Last night I couldn’t sleep. That is VERY unlike me. I awoke at 2:00 a.m. unable to turn off the day’s stimulation. When I finally accepted I wasn’t going back to sleep anytime soon, I got up, went downstairs, grabbed a granola bar and sat at my window seat.
My window seat.
And just like that, my over-active brain left behind the events of the day. As I gazed out at the darkness and into the peace of night, I started thinking about other window seat moments and how it is the place I almost always go to unwind. I have spent so many hours sitting there I actually wore a butt-sized hole in the cushion fabric.
I have since sewn new cushions.
One of my middle-of-the-night memories was of the first time I saw our house and how I could just see a window seat nestled between the bookcases. I also imagined visually setting apart the space from the rest of the living room. As the area was built to be a porch, its enclosure and subsequent inclusion in the living room had caused the whole space to be out of proportion and difficult to use. It was too long and narrow to function as one room, yet there was no natural breaking point where the former porch could make the proclamation, “Hey, I’m my own space.”
So, in the spring of 2003 I decided to right that wrong. I took the vision in my head and set out to learn how to build a window seat and column-topped knee walls. It was the first project I designed and constructed myself.
From this experience, and the others that have followed, I know the power of the creative process. To make something real, that you can touch, sit on, see, and to know your efforts made it happen, well, that’s magic, and cements for me that self-confidence is not a gift we can give to others. Rather, self-confidence, a belief in yourself, is ultimately a gift we can really only give to ourselves.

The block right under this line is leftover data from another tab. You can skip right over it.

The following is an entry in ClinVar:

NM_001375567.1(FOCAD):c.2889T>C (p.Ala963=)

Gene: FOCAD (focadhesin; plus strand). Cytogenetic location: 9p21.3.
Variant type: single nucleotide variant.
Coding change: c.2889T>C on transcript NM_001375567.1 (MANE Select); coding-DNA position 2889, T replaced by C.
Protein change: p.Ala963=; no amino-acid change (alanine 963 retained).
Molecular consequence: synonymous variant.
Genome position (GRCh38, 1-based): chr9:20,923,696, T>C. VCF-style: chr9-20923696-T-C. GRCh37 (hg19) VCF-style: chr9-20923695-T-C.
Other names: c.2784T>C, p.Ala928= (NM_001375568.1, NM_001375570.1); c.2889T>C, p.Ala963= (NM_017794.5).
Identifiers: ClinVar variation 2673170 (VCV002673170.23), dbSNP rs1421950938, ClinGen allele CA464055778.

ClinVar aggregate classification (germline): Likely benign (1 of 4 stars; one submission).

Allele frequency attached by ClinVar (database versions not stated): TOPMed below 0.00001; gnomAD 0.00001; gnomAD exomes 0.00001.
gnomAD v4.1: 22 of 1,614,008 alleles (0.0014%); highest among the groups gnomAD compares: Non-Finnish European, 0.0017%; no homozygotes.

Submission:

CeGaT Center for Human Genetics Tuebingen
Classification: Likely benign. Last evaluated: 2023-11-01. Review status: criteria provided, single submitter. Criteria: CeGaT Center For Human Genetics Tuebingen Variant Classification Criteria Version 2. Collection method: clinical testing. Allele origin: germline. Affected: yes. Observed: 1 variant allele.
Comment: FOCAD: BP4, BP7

Every day I enjoy my window seat, especially because I did it and that’s pretty darn cool. ♦
My girl sitting in the “Before” space. See how ottomans and a plant were used to try to create separation…
Now this is the completed space. It wasn’t in the budget to cover the original concrete porch floor with hardwood, so I installed parquet and an oak threshold which actually worked better. It blends, but it’s also a nod to the space being its own.
Most construction, even framing walls, is just creating boxes. The window seat was three small boxes inside one large box. And because the floor vents were being covered, the air had to be captured in two housings that redirected the flow out vents installed in both ends of the window seat…
Designed to accommodate a 300 pound person, the window seat is framed with 2×4′s. An outer skin of 3/4″ MDF completes the construction…
A restful place for Blackberry…
Each side of the space is flanked by column-topped knee walls…
Not only is the window seat a cozy nook for writing and reading, it doubles as a great storage place for Christmas decorations.
Do you have a space you want to transform? Don’t let doubt or not knowing how to do it stop you. Family, friends and the internet can probably answer just about any procedural question you may have about the project. Do some research and then start.
Of course, as you go along, unexpected stuff will come up, you can be sure of that. But with enthusiasm and care you will overcome each obstacle. And then when it’s done, send me a photo. I would love to see what YOU did!